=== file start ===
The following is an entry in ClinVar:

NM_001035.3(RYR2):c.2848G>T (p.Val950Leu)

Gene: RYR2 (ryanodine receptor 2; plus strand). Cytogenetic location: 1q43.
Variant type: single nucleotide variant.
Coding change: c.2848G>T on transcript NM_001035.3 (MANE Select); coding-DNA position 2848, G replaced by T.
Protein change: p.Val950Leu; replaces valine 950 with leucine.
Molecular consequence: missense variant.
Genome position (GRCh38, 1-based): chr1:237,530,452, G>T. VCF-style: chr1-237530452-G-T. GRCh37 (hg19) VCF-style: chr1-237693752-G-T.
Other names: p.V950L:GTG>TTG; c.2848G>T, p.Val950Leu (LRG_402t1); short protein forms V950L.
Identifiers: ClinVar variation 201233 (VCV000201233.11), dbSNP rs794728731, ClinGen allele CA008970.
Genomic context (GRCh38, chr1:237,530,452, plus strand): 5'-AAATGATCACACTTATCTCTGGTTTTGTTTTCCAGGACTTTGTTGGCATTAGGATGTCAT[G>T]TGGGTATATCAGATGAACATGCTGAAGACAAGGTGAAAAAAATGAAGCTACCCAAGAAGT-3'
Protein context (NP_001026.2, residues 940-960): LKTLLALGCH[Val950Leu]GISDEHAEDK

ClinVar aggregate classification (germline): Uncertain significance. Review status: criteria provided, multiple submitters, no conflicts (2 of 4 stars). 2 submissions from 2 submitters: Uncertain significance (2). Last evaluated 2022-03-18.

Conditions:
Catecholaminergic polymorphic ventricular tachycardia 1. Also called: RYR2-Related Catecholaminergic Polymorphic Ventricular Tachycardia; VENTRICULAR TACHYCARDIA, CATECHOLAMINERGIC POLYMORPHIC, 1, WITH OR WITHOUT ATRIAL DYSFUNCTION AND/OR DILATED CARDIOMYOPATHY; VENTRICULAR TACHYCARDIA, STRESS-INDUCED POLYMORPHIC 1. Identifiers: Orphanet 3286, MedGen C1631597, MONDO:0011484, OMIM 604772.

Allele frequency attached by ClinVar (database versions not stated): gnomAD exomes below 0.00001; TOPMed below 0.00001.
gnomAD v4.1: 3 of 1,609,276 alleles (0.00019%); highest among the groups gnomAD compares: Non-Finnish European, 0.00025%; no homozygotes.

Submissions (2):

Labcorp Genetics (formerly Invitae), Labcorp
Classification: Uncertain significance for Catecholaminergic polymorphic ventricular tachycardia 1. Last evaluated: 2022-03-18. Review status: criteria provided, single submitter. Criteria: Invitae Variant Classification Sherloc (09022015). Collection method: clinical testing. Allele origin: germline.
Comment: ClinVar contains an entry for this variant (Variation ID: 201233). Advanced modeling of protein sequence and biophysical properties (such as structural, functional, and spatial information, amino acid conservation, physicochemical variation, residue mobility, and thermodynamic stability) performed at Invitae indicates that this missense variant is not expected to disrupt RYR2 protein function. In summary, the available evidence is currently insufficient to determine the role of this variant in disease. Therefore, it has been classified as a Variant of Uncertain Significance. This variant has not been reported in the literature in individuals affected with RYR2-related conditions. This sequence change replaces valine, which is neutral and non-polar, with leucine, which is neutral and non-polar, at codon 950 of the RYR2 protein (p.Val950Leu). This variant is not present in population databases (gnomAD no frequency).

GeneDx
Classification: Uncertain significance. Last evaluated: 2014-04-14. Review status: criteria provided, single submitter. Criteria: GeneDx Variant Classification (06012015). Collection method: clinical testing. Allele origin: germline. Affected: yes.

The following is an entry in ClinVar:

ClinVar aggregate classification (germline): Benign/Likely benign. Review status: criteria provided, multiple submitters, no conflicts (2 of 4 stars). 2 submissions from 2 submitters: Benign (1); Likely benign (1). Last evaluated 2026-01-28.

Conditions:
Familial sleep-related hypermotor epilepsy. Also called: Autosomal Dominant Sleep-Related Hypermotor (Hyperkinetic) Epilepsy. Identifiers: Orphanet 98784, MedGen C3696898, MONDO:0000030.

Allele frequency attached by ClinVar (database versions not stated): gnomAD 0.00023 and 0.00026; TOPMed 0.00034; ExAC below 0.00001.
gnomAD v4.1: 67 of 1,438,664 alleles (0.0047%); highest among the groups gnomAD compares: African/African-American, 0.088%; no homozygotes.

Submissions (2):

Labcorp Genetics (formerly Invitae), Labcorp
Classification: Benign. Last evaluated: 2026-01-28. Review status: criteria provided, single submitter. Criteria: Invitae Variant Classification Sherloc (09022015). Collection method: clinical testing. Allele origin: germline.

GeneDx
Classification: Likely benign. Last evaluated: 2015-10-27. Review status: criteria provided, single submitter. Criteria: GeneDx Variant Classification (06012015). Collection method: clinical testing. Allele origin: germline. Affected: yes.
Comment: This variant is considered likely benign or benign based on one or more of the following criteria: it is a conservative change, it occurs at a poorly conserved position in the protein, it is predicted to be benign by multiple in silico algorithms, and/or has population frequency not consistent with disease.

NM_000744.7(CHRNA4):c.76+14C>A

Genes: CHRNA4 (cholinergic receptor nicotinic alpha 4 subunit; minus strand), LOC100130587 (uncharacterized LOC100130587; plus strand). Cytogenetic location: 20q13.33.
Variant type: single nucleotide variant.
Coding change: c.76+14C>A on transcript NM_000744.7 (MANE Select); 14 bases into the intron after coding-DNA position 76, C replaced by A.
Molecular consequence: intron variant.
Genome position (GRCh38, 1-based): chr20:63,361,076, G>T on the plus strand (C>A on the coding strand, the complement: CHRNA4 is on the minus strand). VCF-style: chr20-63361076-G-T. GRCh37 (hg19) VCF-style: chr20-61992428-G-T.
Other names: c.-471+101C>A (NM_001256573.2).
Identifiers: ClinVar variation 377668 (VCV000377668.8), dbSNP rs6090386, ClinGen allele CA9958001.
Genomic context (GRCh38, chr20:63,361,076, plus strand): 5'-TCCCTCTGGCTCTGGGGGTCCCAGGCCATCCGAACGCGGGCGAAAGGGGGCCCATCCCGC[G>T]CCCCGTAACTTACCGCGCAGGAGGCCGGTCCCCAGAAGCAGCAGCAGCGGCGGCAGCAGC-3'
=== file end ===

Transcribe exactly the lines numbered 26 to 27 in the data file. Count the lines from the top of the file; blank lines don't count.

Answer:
Conditions:
Familial sleep-related hypermotor epilepsy. Also called: Autosomal Dominant Sleep-Related Hypermotor (Hyperkinetic) Epilepsy. Identifiers: Orphanet 98784, MedGen C3696898, MONDO:0000030.